Microsoft Teredo is a no-go area for IPv6.

I’ve talked before about Microsoft Teredo protocol for IPv6 to IPv4 tunneling and called it a bag of crap. Geoff Huston puts some solid information down about Teredo and why it should not be considered. My gut feeling : Teredo = NetBIOS (and we all know how that worked out)

Microsoft continues to develop it’s own standards for Teredo, however:

But there are serious security concerns, and again. However Microsoft continues to flog the dead horse with Teredo Security Updates – (Notably, the co-authors of this standard are companies dependent on Microsoft’s goodwill to survive).

Geof Huston from APNIC in his post Testing Teredo on his blog:

Teredo in Perspective We’ve learned a number of axioms of networking in the decades we’re been working with packet switched networks and the Internet in particular. Among them I would offer the following three: Tunnelling is really never a good answer. Stateful devices in the data path are invariably problematic. NATs are strange! Teredo exercises all three of these, and it could be said that it is an achievement that it works at all! Expecting it to work reliably in all cases is perhaps just asking too much. The default behaviour of Windows clients, who will avoid the use of Teredo in any form of communication that is initiated through a DNS name resolution appears to be a reasonable approach. On the other hand the data presented here makes a strong case that Teredo is perhaps best shipped “off” by default.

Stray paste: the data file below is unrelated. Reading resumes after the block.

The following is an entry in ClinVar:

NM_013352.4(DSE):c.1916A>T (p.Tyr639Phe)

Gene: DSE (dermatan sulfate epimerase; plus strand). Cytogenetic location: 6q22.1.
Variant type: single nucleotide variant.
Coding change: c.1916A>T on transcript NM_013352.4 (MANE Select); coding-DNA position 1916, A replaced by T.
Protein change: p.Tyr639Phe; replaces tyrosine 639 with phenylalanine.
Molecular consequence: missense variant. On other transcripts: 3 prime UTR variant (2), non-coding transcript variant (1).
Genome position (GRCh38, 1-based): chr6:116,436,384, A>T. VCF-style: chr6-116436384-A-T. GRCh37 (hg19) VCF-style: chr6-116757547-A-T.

Here’s the deal in summary: Teredo is crap.

  • Teredo doesn’t have HA termination for tunnel gateways ( Microsoft loves their customers !! NOT.)
  • Teredo appears poorly implemented, using large amounts of CPU and memory.
  • Teredo runs slow, and their sequencing choices for protocol selection are poor.
  • Compared to 6RD or other migration technologies, Teredo is really poorly done.
  • It’s riddled with insecure design and been challenged several times in IETF with multiple drafts to fix the problems. Microsft != secure design.

Don’t use it, don’t think about it. And lets pray to the IT $god?s that someone in Microsoft gets some sense and gives up on it. I don’t want to be screwed by another Microsoft “invented” protocol. I’ve had that too many times already.


By the way, NetBIOS wasn’t a bad concept or design. But Microsoft implementation was stunningly bad. I note that Teredo isn’t a bad idea, but the implementation appears to be shockingly bad. Continuing the theme that Microsoft doesn’t learn from it’s mistakes, it just repeats them.

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  • Brannen

    I’ve always thought that Microsoft != networking.

    • Greg Ferro

      Sadly, that’s true. You’d think that Microsoft would try to improve their customer focus, but it’s still not happening.

  • Marti van Lin

    Hi Etherealmind 😉 Thank you so much  for this article. Today I installed an app called UPnP Router Control (just to see if it possibly could be a useful tool). To my surprise there was some obscure service called “Teredo” running WTF? Never heard of it, so googled and came across an interesting Wikipedia article. Learning it was written by a Microsoft Employee (with their Fine Vendor-lock-in® “Standards”) made me even more suspicious. On top of that Microsoft decided to disable IP Flood Detection, without my knowledge. Thanks to your article, it didn’t took me long to switch the junk off.